A CEO’s Guide to Getting Board Buy-in on Your Business Strategy
Jan. 14, 2020
Are you effectively utilizing one of your organization’s most valuable assets? I’m not talking about your staff – although we all know their importance in the rural healthcare hierarchy. I’m talking about an often overlooked opportunity – and responsibility – to fully leverage the experience, insights and community connections of your board of directors (BOD).
Board members are highly skilled in many aspects of business, with insightful perspectives on the competitive environment and tremendous ideas you can put to immediate benefit. Not only can an inspired and informed board provide you with strategic support and vision, it can allow you the necessary autonomy to lead your organization.
In fact, a McKinsey survey indicated that two out of three board members would like to spend more time on strategy. Yet a related study showed that 44% of boards simply reviewed and approved management’s proposed business plans.
Granted, every board of directors is different. This includes the composition of your board, their level of experience, and whether you have a healthy agreement between governance and operations. Having said that, I offer the following guidelines for equipping your board to support your business plan.
- Involve your board in the marketing planning process - including your work and thoughts on service line prioritization. Review recommendations on priorities based on defined criteria such as revenue, reimbursement, downstream revenue, community goodwill, competitive advantage and contribution margin. Receive their feedback on your direction, but don't present specific marketing techniques or ask for their approval on messaging.
- Introduce them to successful techniques used by others, which may include unique alliances or partnerships. Even if your organization plans to remain independent, there are often creative ways to explore market share growth with other organizations such as joint ventures or other partnerships.
- Identify barriers and let them know what you're doing to solve them. Receive their input or suggestions on how to overcome these barriers. For example, insurance or provider issues.
- Educate board members on successful marketing trends. Share key articles on industry trends and successful efforts of similar organizations.
- Invite and encourage them to attend conferences, especially around topics that cover marketing or governance.
- Involve your board in marketing planning meetings and strategic planning sessions. Present potential ways to grow existing service lines and introduce new ones. Review recommendations on priorities based on criteria such as revenue, reimbursement, community goodwill, etc.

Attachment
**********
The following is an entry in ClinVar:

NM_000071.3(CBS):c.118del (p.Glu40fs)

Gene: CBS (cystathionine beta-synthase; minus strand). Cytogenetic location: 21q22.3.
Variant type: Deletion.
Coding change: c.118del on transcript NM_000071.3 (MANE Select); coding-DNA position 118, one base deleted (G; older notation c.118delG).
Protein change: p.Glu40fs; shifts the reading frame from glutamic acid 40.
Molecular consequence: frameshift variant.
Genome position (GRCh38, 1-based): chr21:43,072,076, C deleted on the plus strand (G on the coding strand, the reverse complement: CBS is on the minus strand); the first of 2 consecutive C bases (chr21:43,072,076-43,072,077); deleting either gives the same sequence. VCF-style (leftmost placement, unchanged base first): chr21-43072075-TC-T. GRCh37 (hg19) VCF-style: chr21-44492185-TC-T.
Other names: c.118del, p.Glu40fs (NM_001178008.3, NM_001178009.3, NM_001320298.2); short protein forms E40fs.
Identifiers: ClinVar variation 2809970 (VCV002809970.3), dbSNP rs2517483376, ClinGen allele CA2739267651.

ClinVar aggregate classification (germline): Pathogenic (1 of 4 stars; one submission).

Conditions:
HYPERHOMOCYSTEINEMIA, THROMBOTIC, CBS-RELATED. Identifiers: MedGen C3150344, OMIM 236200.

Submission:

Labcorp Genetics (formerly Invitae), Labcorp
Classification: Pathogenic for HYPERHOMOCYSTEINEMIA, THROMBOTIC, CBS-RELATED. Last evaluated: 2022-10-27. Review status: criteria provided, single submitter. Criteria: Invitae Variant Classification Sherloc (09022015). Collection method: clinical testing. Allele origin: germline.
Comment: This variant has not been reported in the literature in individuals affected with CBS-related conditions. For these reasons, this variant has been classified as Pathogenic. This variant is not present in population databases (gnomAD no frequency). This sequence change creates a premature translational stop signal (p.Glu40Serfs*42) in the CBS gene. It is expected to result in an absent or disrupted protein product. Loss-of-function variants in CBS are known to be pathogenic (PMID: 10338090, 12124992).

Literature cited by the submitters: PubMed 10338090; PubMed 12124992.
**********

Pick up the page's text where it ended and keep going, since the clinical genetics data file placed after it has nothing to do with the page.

- Our business partners have had great success using a four-stage planning process (which includes both a market and competitive analysis). Whatever approach you use to create your strategic plan, it’s imperative that your board be sufficiently involved to ensure their understanding and ownership of it, and to empower them to actively participate in growth.
- Keep in mind, board members:
- Are there to provide strategic oversight, not necessarily be the decision makers. Don’t get into the weeds on specific marketing techniques. You don’t need board approval when it comes to messaging.
- Want to help the organization be successful. Give them the opportunity to provide input and feedback. Be open to learning from them through their questions before, during and after meetings.
- Share results with the board. It’s nearly impossible to be strategic in the absence of data – but also avoid “data dump.” Don’t get lost in day-to-day tactics that don’t tell the bigger story of growth. Instead, focus on specific results and feedback. Reminders:
- Be transparent in terms of what went well, and what efforts fell short of your expectations. A few tips to keep in mind:
- Every major marketing initiative should have had a measurable result, whether in terms of revenue, service line growth, increased volume ... These high-level results are what the board wants to know about. Focus on what you achieved and learned – not just what you did.
An empowered board is one of your facility’s greatest strengths. Get these dedicated community servants on board and you’ll strengthen trust and rapport essential for effective leadership.
Would you like to learn more? Please send me a quick message with your interest and we’ll set up a time to chat. I can discuss how other organizations have accomplished these goals, and if you’d like, how to develop a results-driven marketing plan with board support for your rural health organization.
Email me at email@example.com, or call me directly at 920-544-8102, ext 101. Let’s get it done.